This corporate guarantee, to be furnished by Reliance Realty, a unit of Reliance Communication Ltd (RCom), is in addition to the land parcel that has to be given as security, as directed by the Telecom Disputes and Settlement Appellate Tribunal (TDSAT) in an October order.
The Supreme Court also asked the central government to grant a no-objection certificate (NOC) for the takeover of telecom assets with RJio within a week from receiving the corporate guarantee.
The centre had challenged a TDSAT October order, which rejected DoT’s plea seeking bank guarantees before approving the RCom-Jio deal. The tribunal had also asked RCom to not sell a land parcel worth ₹ 1,400 crore for the time being so that it could act as a guarantee against the government’s demand for dues.
Kapil Sibal, counsel for RCom, opposed the furnishing of a bank guarantee as sought by the centre as the company was undergoing insolvency. He agreed that Reliance Realty would provide a corporate guarantee instead.
A corporate guarantee is enforceable against a corporate person and, therefore, may not be immediately cashable as opposed to a bank guarantee that is immediately cashable against a bank. The bank would then enforce its rights against the borrower.
Sibal asked for the NOC to be granted in time, saying, “If the NOC is not given in time, they will lose ₹ 10,900 crore."
Additional Solicitor General P.S. Narasimha opposed the furnishing of land parcels, telling the court that they did not belong to RCom, “Please see if this security is enough. We can’t go from pillar to post to recover money... one has to look at titles and the deal."
Narasimha told the Supreme Court that the centre was looking for some kind of a security for the outstanding spectrum dues. He said the centre did not have details of encumbrance of the land offered by RCom as a guarantee.
Narasimha further argued that the telecom guidelines clearly mandate the government to secure outstanding dues only by bank guarantees, and by no other method.
In response to the centre’s plea, Sibal had said RCom was not in a position to make the payment as it was undergoing insolvency proceedings.
In October, TDSAT rejected a plea by the telecom department seeking bank guarantee of around ₹ 2,940 crore for its outstanding liabilities before approving the RCom-RJio assets sale.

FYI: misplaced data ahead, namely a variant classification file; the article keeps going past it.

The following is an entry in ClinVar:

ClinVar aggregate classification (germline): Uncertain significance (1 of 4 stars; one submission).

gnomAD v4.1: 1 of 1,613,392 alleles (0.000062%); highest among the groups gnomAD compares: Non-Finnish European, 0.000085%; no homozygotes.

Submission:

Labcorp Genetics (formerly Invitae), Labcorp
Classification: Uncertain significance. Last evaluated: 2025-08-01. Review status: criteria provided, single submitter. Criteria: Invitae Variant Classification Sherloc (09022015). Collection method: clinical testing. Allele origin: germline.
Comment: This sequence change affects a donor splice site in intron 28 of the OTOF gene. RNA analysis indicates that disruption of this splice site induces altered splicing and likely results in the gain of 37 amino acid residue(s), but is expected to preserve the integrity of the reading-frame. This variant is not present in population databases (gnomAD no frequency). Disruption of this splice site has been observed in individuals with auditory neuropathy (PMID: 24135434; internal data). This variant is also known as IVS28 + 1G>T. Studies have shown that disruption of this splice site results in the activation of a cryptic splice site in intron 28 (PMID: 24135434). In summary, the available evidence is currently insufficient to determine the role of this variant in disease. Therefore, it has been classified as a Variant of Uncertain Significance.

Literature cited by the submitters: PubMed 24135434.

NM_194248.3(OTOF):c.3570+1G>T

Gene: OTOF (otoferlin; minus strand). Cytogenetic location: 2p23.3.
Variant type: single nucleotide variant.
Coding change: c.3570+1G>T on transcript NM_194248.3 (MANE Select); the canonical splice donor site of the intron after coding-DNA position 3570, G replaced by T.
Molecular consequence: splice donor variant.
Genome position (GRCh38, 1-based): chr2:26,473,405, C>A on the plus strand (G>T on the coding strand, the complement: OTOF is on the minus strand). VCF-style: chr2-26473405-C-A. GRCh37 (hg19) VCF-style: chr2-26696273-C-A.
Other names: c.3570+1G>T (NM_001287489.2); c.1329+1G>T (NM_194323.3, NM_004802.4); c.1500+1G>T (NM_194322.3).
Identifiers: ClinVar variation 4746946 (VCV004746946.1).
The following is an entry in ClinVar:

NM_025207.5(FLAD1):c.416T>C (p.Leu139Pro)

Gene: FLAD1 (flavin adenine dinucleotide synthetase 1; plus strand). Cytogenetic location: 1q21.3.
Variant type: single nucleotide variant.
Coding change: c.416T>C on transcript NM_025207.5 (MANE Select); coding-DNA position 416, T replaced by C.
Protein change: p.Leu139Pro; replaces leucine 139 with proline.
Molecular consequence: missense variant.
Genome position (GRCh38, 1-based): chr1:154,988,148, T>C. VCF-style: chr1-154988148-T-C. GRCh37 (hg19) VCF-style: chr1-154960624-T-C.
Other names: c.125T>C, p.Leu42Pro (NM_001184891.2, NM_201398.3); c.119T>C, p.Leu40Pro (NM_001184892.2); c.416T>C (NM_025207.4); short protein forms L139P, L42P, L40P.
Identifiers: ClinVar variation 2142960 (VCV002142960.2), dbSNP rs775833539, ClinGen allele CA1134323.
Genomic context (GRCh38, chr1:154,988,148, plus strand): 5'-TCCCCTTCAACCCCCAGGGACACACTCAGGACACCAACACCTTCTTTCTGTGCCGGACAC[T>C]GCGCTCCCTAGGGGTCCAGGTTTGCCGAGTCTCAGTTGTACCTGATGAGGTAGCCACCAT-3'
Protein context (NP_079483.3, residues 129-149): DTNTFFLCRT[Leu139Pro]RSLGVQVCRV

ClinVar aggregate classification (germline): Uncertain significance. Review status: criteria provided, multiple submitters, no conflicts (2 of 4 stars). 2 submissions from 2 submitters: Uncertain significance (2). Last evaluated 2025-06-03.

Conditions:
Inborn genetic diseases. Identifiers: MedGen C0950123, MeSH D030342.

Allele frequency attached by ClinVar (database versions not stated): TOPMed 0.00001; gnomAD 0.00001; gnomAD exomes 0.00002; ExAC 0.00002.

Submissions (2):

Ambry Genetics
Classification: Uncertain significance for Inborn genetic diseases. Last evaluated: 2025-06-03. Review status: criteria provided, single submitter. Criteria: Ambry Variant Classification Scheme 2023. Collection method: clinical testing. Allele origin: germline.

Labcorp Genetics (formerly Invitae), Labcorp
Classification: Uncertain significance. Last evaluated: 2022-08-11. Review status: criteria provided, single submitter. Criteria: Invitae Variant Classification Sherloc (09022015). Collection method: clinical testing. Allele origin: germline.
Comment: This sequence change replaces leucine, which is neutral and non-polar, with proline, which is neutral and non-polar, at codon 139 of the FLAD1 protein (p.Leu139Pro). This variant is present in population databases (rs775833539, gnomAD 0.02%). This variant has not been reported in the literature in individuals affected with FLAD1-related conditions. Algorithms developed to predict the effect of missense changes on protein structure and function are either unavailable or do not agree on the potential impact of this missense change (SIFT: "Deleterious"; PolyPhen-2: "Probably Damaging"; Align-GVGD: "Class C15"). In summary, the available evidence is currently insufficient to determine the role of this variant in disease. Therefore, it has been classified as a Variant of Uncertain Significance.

The beleaguered telecom operator, which had been struggling with a mountain of debt and a failed merger with Aircel, finally decided to wind up its wireless business in December 2017.
Earlier, it had said that RCom will essentially become a business-to-business entity instead of a business-to-consumer company, and will provide submarine cable systems with latest technology to meet India’s growing cloud infrastructure and data capacity demand from global enterprises and over-the-top service providers.
It had also announced a deal with Reliance Jio under which RCom’s assets, including 122.4MHz of 4G spectrum in the 800/900/1,800/2,100MHz bands, more than 43,000 towers, 178,000 route km of fibre with a pan-India footprint and 248 media convergence nodes covering 5 million sq. ft, used for hosting telecom infrastructure, would be bought by Reliance Jio. RCom wanted to seal the deal by March 2018, but all assets have not been sold yet.
In August, RCom said it had completed the sale of its media convergence nodes and related infrastructure assets worth ₹ 2,000 crore, besides the sale of fibre worth ₹ 3,000 crore to Reliance Jio. However, the spectrum sale was stuck after DoT sought bank guarantees.
“This order is welcome because it protects the exchequer and, by that logic, the taxpayers’ money as well. It’s good to see that the court has protected the right of government to recover outstanding spectrum fees", Ameet Datta, partner at law firm Saikrishna and Associates.
Reliance Group companies have sued HT Media Ltd, Mint’s publisher, and nine others in the Bombay high court over a 2 October 2014 front-page story that they have disputed. HT Media is contesting the case.